Does atheism arise from wealth?

Connor Wood

Rich guy

A recent Alternet piece stirred up a storm by posing the question, “Is atheism an intellectual luxury for the wealthy?” The author, Chris Arnade, is a former Wall Street high roller who now works with the homeless in the Bronx. In his new job, he was surprised to find that the disadvantaged and destitute were far more devout than the educated folks he’d spent most of his life associating with. This realization inspired Arnade to wonder whether faith was something only the successful could afford to abandon. Ongoing research suggests that from a systemic perspective, there may be something to this – but not necessarily in the way Arnade describes.

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Ritual creates tribes…and tribalism

Connor Wood

Religious violence

In the bloody and confusing years following September 11th, 2001, a group of scientists and intellectuals led by biologist Richard Dawkins and philosopher Daniel Dennett began loudly calling for less tolerance of religion. Secular-minded popular intellectuals have been criticizing religion since the Roman atheist Lucretius wrote De Rerum Natura, but this was a new level of indignation. These writers, who were quickly dubbed the New Atheists, argued that religions’ nonsensical beliefs – immaterial beings, Heaven, answered prayer, and so forth – led far too easily to violence, intolerance, and bigotry. Therefore religious belief had to go! This may seem like a decent hypothesis, at least at first glance. But recently a trio of psychologists did some empirical work and came to a different conclusion: it’s not religious faith that drives violence and intolerance. It’s religious practice. [Read more...]

Why IS liberal Protestantism dying, anyway?

Connor Wood

Empty Church

Liberal Protestantism is dying. Rod Dreher says so in a recent column in The American Conservative, and the statistics back him up: for decades, liberal and mainline Protestantism has been on the decline in the US, with some denominations (such as the United Church of Christ) losing adherents so quickly that their future is in peril. Meanwhile, more conservative and evangelical denominations have generally held their own, or even experienced growth (see graph below). But liberal Protestantism in many ways exemplifies the best of what religion could be: it’s tolerant of differences, non-judgmental, open to scientific knowledge. Good stuff, right? So why is it that the open-minded liberal churches are dying out?  [Read more...]

Religion: is it always tribal?

Prejudice sign

Connor Wood

It’s time to talk about a bogeyman of modern democracy: tribalism. Everyone knows that humans have given their allegiance to their own small groups – at the expense of larger groups and outsiders – since time immemorial. It’s also no secret that religion has played a central role in this process, by dividing Muslim from Christian, Protestant from Catholic, insider from outsider. The very soul of the modern Enlightenment is about overcoming this pernicious factionalism and forging one world in harmony. Unsurprisingly, then, advocates of post-tribal ethics from Jeremy Bentham to Kurt Vonnegut have been critics of religion. But the real story may be more complicated than such skeptics claim. Religions, it seems, offer tools both for creating tribes – and for expanding beyond them. [Read more...]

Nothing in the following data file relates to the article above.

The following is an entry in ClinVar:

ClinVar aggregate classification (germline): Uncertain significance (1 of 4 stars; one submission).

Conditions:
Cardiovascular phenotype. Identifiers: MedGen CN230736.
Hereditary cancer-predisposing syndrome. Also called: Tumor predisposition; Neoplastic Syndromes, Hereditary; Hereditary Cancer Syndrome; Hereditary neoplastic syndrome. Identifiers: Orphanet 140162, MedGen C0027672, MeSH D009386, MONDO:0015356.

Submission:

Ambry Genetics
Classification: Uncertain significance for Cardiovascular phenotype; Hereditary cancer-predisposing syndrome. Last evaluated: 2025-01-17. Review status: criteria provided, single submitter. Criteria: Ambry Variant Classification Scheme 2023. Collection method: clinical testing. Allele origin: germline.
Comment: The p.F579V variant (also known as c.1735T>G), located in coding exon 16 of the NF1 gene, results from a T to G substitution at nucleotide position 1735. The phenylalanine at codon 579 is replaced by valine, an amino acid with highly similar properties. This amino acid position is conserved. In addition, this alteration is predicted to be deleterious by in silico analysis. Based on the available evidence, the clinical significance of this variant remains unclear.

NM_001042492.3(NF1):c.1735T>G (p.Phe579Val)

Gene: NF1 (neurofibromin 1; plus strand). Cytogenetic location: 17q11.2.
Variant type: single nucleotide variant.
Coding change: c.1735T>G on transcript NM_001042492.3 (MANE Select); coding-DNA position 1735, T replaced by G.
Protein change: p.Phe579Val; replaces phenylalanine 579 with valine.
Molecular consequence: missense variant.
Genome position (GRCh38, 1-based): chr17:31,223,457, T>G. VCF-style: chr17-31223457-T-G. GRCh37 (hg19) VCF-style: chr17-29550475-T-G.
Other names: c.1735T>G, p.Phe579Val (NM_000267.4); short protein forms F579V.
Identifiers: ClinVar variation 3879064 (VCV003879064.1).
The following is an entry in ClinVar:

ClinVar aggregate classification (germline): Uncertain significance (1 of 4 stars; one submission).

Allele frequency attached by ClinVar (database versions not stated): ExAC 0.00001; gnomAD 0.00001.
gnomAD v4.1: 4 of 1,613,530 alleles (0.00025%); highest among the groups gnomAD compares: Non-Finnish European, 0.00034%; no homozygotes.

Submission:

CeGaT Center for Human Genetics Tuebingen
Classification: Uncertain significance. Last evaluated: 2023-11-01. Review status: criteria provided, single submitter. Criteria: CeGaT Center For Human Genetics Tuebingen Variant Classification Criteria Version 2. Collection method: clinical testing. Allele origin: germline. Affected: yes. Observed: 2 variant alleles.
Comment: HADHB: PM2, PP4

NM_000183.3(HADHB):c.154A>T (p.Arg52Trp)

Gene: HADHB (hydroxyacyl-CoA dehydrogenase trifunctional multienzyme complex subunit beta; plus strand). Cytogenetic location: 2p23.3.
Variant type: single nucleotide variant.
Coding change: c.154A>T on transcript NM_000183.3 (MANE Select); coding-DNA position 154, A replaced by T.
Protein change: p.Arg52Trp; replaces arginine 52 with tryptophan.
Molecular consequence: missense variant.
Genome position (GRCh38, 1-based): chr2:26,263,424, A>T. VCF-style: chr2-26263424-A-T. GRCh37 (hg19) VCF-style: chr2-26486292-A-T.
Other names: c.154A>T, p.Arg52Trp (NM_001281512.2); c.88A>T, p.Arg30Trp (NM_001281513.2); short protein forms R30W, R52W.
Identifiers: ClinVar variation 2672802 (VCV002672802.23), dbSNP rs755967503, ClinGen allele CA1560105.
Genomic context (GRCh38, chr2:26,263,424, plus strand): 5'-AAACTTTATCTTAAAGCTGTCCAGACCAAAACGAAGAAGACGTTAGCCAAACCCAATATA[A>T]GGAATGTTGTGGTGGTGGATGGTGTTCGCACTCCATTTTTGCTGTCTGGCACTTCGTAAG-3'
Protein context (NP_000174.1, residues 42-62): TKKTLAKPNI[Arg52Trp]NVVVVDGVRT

Circumcision in religion: What does science say?

Connor Wood

Circumcision kit

Last Tuesday, June 26th, a German court in Cologne ruled that circumcisions could not be performed in its jurisdiction on children before they turn of age to consent to the operation. The ruling, which came in response to a four-year-old Muslim boy who experienced post-circumcision bleeding, inspired Jewish and Muslim groups across Germany to condemn the court’s decision, decrying what they see as unprecedented disregard for religious liberty. While both sides in this heated debate have respectable arguments, the scientific study of religion offers some perspectives that have led me to believe the court’s opinion was misguided. Specifically, body modification as a signal of group identity is a pervasive feature of religious cultures worldwide, and such signals can be vitally necessary for groups to survive, and thrive, in a hostile world.

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Does religion make us moral?

Connor Wood

Stealing

The scriptures of the world’s great religious traditions are chock-full of moral teachings. Believers are encouraged to treat each other as neighbors, to be kind to strangers, and to help the poor. But religious people aren’t always more moral or righteous than nonbelievers – indeed, religions have inspired wars, inquisitions, and seemingly endless prejudice. So is religion morally good or bad? Yale psychologist Paul Bloom thinks the answer is both. And the moral effects of religion stem from what religious people do together…not necessarily what they believe.

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Religion makes cooperation a winning strategy

Connor Wood

FirewalkingHuman life depends absolutely on cooperation. Unlike other animals, we don’t have big fangs, sharp claws, or leather-thick hides. Instead, we have our ability to work efficiently with each other. In modern industrial civilization, we take this flair for cooperation to the next level, depending each day on thousands of strangers to bring food to our cities, keep the roads clean, and mine coal to power our homes. And it just might be religion that makes this all possible.

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